As development work of the wide area networking was going on in the early 1970s leading to the emergence of the internet, the TCP/IP protocol was also developed. TCP stands for Transmission Control Protocol, while IP stands for Internet Protocol. The adoption of the TCP/IP protocols as an internet protocol led to the integration of networks into one big network that has rapidly grown hitting a mark of approximately 2,267 billion users as at the end of Dec 2011 (Internet World Stats). Today we have many application service protocols co-existing with TCP/IP as the underlying protocol.
TCP/IP is a transport protocol. It can be used to support applications directly or other protocols can be layered on TCP/IP to provide additional features. These protocols include:
- HTTP (Hypertext Transfer Protocol) – Used by web browsers and web servers to exchange information. On the other hand when a secure connection is required, SSL (Secure Socket Layer) protocol or its successor protocol Transport Layer Security (TLS), which use encryption are used to create a secure connection through the web browser but this time instead of HTTP it uses HTTPS.
- SMTP (Simple Mail Transfer Protocol) – Used to send and receive email over the TCP/IP protocol. Due to its limitation in message queuing it is normally used with other protocols like POP3 or IMAP.
- TELNET (Telecommunication Network) – Used to connect to remote hosts via a telnet client. This results in making your computer a virtual machine while you work on the remote computer as if it were on your desktop.
- FTP (File Transfer Protocol) – Used to transfer files from one host to another using FTP client software over a TCP/IP network.
- NNTP (Network News Transfer Protocol ) – Used to transport news articles between news servers.
TCP (Transport Control Protocol) and UDP (User Datagram Protocol) are both internet protocols used for transport of data. IP (Internet Protocol) works as the underlying protocol of the internet virtual network. It sits beneath the UDP and TCP protocols. IP datagram provide the basic transmission mechanisms for all TCP/IP networks. This includes the internet, ATM, local area networks such as Ethernet, and token ring networks. TCP is reliable and is connection oriented. It establishes the connection first before transmitting the data and the data can flow in either direction. UDP is a datagram protocol with limited capabilities. It has no guarantee of the arrival of the message on the other end. The datagram packets get to their destination in any order and will need to be reassembled. At times UDP is preferred over TCP where there is small amounts of data to transmit therefore the amount of received data at the destination does not take up much time to reassemble causing it to be faster. UDP is also a preferred choice in sending packets of data which need no response. It also provides a checksum capability to ensure all the data has arrived.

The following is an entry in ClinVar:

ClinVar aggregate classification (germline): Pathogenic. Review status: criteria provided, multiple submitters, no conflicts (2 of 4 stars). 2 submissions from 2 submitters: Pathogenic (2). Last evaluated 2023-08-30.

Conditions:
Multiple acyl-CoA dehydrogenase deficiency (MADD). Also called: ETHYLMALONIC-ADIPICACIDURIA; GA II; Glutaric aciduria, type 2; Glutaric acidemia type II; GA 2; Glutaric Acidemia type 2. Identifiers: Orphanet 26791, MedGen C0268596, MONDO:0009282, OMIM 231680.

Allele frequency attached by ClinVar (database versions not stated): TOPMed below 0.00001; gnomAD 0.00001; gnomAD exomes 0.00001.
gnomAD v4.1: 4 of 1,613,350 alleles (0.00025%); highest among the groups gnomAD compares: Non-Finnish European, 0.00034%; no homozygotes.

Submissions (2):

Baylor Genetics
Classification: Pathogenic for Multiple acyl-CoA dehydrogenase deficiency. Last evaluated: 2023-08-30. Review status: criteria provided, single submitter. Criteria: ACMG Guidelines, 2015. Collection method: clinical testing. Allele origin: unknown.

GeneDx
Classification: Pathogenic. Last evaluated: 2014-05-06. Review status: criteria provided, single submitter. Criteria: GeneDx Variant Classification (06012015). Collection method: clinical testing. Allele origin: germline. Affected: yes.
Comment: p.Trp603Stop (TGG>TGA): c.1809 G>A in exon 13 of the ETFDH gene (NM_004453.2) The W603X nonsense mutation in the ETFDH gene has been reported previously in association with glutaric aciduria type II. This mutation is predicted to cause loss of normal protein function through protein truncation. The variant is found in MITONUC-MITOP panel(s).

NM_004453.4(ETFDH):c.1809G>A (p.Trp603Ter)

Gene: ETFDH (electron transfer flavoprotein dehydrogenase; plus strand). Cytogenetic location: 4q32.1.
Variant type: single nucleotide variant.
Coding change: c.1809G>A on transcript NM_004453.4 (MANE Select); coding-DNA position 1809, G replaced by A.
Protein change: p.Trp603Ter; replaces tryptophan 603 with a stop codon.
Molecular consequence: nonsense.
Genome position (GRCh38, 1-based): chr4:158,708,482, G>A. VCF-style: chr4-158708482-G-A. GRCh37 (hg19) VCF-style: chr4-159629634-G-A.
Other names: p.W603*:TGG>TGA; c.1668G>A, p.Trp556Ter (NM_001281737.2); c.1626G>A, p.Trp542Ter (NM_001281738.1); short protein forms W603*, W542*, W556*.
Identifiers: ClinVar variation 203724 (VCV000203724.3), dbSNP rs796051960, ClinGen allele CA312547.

Application protocols sit above the two building blocks of the internet protocols; namely UDP and TCP. These two protocols have a unique tradeoff. UDP provides a simple message relaying protocol that has omission failures but has minimal costs due to the fact that there need not be accountability for message relay failure. This protocol is often used for broadcasting; like in video streaming. TCP has guaranteed message delivery, but at the expense of additional messages with much higher latency and storage costs.